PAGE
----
What’s your favourite mobile app? A time-saving travel planner, a banking app or social networking site? There are so many apps that make life a little easier. And then there are apps that make life better.
Over 1,800 women in Gujarat, India, are using an app that is transforming their businesses – and their lives. Women like Sajjanben. By the age of 22, Sajjanben had lost her husband and had two young children to care for. After attending trainings with the Self Employed Women’s Association (SEWA), she was inducted into their Rural Distribution (RUDI) network, a women-led cooperative which buys produce from local farmers, processes it and sells it on.
The RUDI model was simple. But its operations were not. Placing and receiving stock orders could take up to 15-20 days. Saleswomen like Sajjanben – known as ‘Rudibens’ – would spend long hours travelling to and from depots to place orders, only to repeat the journey to collect them on another day. In addition, there was no real inventory management system, which meant the Rudibens would often arrive to find that the goods they needed were unavailable.
With funding from the Vodafone Foundation in India, we worked with SEWA to overcome these challenges. We started by conducting research to understand the needs of both the Rudibens and RUDI management teams. It quickly became clear that a mobile solution could improve efficiency. While the majority of women had little or no access to computers, many owned mobile phones.
This is how we came up with ‘RUDI Sandesh Vyavhar’ (RSV), a bespoke application designed to improve RUDI’s management of sales and inventory. By pressing a few buttons and sending information via SMS, Rudibens can use the RSV app to place orders quickly and easily. These orders are then dispatched, arriving within 2-3 days. The app also generates real-time reports on the number of orders taken, sales made and outstanding payments – figures that the women would previously have recorded on paper or by memory.
The app also allowed the RUDI management team to track performance by product, geography and even by individual saleswomen. For example, it enables the team to monitor which products are in high demand and ensure that stock levels are replenished to meet demand. Last year we developed an enhanced version of the app to include a more streamlined ordering process and order confirmation messages, as well as an improved reporting system for RUDI’s management team.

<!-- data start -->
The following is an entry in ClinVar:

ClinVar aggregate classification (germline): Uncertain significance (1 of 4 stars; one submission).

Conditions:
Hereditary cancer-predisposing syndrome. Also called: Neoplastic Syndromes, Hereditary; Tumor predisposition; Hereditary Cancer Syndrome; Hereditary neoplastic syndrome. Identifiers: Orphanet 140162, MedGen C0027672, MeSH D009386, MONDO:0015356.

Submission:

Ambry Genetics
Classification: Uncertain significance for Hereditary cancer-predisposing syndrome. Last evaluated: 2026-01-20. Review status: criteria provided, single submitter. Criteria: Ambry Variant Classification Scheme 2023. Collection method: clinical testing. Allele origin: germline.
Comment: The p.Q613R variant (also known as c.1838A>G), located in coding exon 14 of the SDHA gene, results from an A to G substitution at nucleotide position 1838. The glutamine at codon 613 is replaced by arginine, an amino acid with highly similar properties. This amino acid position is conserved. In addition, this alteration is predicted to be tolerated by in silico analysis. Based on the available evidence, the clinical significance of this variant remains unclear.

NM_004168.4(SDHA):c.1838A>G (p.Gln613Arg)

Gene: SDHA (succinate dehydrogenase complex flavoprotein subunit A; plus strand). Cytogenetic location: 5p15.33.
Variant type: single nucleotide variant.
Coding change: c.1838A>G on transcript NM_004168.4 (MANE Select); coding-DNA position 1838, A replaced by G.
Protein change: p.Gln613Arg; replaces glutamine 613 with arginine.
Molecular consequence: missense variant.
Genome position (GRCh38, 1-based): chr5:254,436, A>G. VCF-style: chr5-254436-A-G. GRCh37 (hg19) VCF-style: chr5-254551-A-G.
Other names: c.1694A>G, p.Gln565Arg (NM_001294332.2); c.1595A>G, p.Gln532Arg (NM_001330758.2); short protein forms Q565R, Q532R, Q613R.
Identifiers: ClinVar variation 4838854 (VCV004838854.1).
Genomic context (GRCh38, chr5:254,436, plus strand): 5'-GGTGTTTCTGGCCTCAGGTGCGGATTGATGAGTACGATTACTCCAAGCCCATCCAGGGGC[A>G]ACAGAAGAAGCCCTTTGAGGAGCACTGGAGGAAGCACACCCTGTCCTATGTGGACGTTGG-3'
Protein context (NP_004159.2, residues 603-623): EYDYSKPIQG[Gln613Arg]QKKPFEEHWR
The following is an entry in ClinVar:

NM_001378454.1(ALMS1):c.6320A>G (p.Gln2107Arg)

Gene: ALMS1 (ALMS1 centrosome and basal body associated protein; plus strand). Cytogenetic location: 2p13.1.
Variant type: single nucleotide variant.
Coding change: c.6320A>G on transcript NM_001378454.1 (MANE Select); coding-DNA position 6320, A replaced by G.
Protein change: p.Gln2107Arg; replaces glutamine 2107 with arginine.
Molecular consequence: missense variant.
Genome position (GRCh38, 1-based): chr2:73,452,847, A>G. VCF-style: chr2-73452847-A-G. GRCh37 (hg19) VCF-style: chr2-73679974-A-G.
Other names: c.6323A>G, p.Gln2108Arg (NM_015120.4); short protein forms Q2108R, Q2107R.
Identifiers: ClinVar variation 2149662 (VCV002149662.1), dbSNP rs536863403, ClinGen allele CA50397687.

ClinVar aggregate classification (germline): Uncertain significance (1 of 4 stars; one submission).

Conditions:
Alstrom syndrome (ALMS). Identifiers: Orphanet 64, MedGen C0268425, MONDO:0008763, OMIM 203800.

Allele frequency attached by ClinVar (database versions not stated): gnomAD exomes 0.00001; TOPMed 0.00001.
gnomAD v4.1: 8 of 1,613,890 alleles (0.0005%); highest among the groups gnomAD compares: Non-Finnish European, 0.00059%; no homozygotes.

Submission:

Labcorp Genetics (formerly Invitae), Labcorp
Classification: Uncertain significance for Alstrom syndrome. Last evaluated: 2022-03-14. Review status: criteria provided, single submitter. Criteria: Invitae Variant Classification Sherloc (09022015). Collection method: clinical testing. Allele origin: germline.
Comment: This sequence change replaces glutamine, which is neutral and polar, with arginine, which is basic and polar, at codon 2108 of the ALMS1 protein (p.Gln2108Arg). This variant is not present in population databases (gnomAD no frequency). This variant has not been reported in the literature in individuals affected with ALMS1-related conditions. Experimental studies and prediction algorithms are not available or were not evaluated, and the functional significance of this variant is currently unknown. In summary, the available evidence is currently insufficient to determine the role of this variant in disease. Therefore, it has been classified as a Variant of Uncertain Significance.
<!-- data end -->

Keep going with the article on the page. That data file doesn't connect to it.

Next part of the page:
We also worked with SEWA to deliver technical training to enable the women to get to grips with the new system, as well as capacity building training on key business skills, such as marketing, financial management and customer care.
The RUDI network – and the Rudibens – have achieved impressive results over the course of this project, which recently came to a close. The network is operating in more districts of Gujarat than ever before, reaching over 3,000 villages and sourcing produce from over 4,000 farmers. It has also extended operations into the neighbouring state of Rajasthan.
And Sajjanben? Since using the new system, her monthly sales have increased from Rs.6-7,000 (approximately $90-105) to Rs.35,000 (approximately $530). She has bought her own house and delivered marketing training to 40 other Rudibens. But the most powerful impact on her life goes beyond figures, as she explains, “Previously, I did not receive any respect in my village, but now people take my advice”.
The success of this project reaffirms my belief in the power of mobile technology to transform lives. It shows that even the most basic mobile tools can open up extraordinary opportunities for women. As Sajjanben herself says, “I never thought that you could buy and sell from a small mobile phone – this is all very simple.”
Her experience shows why we urgently need to close the gender gap in mobile phone ownership across the world. Earlier this year a World Bank report found that technological advancements have driven economic growth, productivity and efficiency across the world – but that these ‘digital dividends’ are not being fully realised because vast swathes of the global population – predominantly women – remain offline and unconnected. Worldwide, for example, women are 14% less likely to own a mobile phone than men. And in some villages in India, women are even being banned from owning or using mobile phones.
As technology continues to shape our societies and economies, we must ensure that women are not left behind. After all, connected women are empowered women.
Read more about our project with SEWA here.